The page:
Rosehills unique environment is a haven for birdlife.
The Rosehill environment is unique in Cornwall. Broadleaved woodland, in a sheltered valley, five minutes from the Atlantic Ocean, provides a wonderfull habitat for our wildlife.
A holiday at Rosehill is the perfect base to explore all of the special areas in Cornwall famous throughout the world for unique bird watching environments. The Hayle estuary and the Godrevy nature reserve are just 20 minutes drive from the lodges. Your bird watching activity does not end when you get back to your lodge.
Here's a selection of the birds that visit Rosehill. For a really special treat, wake up early, around 6.00am, grab yourself a fresh coffee from the cafetiere, sit on the glass covered decking listening to the dawn chorus. It really is amazing. WOW!
These blue and yellow birds can be spotted all year round. Blue tits mainly feed on insects (mostly caterpillars) and seeds. In spring they also eat pollen and nectar, while in autumn they feed on berries. These agile birds are often seen dangling from branches of trees or hanging upside down from bird feeders.
Blue tits usually do not stray further than a few kilometres away from their birth place. They nest in holes in trees, walls and more unusual places like letter boxes. They typically lay between 8 and 12 eggs in a nest made by the female from materials like wool, dead leaves, moss and spiders’ webs. The nest is then lined with down. The mother keeps the eggs warm until they hatch. After the chicks hatch they are fed by both parents.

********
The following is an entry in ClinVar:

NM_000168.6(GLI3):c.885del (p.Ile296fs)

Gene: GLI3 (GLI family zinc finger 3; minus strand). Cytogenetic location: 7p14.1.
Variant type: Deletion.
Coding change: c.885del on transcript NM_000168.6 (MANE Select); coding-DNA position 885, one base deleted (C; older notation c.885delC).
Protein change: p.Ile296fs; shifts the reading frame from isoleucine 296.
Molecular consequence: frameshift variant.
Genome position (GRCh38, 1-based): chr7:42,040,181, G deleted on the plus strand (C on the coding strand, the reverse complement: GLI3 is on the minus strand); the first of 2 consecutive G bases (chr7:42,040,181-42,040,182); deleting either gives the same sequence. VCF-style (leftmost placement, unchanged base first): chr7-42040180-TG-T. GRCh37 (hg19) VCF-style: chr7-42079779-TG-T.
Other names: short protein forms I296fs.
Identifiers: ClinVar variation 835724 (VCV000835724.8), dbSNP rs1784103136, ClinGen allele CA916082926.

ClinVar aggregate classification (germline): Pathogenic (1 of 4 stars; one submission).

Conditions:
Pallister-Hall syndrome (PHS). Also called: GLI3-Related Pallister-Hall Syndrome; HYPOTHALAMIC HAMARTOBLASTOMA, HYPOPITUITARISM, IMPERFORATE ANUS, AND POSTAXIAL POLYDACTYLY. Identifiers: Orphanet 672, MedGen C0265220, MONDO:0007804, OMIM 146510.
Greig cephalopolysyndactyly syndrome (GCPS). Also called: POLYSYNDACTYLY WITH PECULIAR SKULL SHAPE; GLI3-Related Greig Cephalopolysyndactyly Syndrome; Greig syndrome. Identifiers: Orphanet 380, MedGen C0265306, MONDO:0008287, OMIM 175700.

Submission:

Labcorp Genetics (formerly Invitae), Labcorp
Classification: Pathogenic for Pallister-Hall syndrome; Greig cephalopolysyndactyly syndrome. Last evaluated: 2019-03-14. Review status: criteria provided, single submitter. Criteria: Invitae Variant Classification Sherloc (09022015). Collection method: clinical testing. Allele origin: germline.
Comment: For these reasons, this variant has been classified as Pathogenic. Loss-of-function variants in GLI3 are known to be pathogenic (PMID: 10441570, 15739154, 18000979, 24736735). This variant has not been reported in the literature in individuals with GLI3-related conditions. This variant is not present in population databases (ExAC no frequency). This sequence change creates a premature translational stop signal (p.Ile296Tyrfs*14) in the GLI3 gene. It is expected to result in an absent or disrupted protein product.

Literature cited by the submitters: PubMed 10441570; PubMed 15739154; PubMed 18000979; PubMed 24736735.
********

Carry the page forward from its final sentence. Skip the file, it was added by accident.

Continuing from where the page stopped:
These are the most common owl in Europe and are often seen at Rosehill. Their faces are round with big black eyes. Tawny owls – which are mainly chestnut brown in colour – are the UK’s largest common owl. They prey on small birds, mammals and insects. After spotting their prey, they swiftly swoop down to catch it. Tawnys are territorial birds which stay in the same area throughout their lives. Male and female tawny owls bond for life. The female typically lays between 2 and 4 eggs in the spring. After hatching, the chicks are fed by their father for around 21 days. Both parents then take on the role until the young leave the nest when they are around 34 days old. Tawnys are active during the night time, when they can be heard hooting. Their normal call is a ‘twit twoo’ sound that is a duet between the male (which ‘twit’s) and female (who ‘twoo’s).
Robin’s plump, red breast makes them instantly recognisable. These birds may look cute, but they are fiercely territorial and even ‘murder’ other robins which trespass into their territory (the area where they search for food and raise their young). Robins feed on insects, small invertebrates, seeds, fruits and berries. Widespread across the British Isles, these small birds are found in woods, hedgerows, parks and gardens where they nest in hard to find places. The female robin usually lays between five and seven eggs, which she incubates for around 12 days. When the chicks hatch, they are fed by both parents before leaving the nest two weeks later. The young possess the trademark robin shape and size, but for their first season they have a speckled brown breast.
Here is a list of birds spotted close to Rosehill Lodges
The following is a list of sea birds spotted around the coast path just a short walk from your lodge.
- Black headed gull
- Common gull
- Herring gull
- Lesser black headed gull
Other birds spotted at and around Rosehill
- Blue tits
- Chiff chaff
- Great tits
- House martin
- Long tail tits
- Meadow pippits
- Perequin falcon
- Pied wagtail
- Rock pippits
- Sand martins
- Tawny owl
- White wagtail
- Yellow wagtail
For a further list of birds found in Cornwall see the link below: